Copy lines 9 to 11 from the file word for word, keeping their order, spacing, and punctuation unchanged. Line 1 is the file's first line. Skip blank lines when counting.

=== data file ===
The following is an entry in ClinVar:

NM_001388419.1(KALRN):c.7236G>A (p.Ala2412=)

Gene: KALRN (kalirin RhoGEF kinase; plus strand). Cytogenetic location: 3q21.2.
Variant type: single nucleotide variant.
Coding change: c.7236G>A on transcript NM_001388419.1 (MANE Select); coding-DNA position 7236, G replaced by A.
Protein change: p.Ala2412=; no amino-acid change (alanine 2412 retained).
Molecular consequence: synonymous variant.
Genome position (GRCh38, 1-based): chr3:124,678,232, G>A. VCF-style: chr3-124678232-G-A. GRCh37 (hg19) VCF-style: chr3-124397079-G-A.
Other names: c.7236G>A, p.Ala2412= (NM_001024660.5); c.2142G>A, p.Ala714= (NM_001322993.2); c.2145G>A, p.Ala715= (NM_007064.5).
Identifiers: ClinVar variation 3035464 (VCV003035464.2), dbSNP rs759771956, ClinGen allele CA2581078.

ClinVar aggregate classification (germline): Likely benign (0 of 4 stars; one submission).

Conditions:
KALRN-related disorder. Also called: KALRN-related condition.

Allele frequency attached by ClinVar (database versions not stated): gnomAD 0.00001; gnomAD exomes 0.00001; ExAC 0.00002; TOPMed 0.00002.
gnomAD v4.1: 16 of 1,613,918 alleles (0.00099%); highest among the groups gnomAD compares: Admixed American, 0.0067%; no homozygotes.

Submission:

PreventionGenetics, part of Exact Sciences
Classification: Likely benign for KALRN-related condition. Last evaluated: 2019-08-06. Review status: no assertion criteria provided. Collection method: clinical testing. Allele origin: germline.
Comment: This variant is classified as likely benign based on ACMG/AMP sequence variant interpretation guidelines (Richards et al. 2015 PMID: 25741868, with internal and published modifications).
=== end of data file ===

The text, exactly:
Other names: c.7236G>A, p.Ala2412= (NM_001024660.5); c.2142G>A, p.Ala714= (NM_001322993.2); c.2145G>A, p.Ala715= (NM_007064.5).
Identifiers: ClinVar variation 3035464 (VCV003035464.2), dbSNP rs759771956, ClinGen allele CA2581078.

ClinVar aggregate classification (germline): Likely benign (0 of 4 stars; one submission).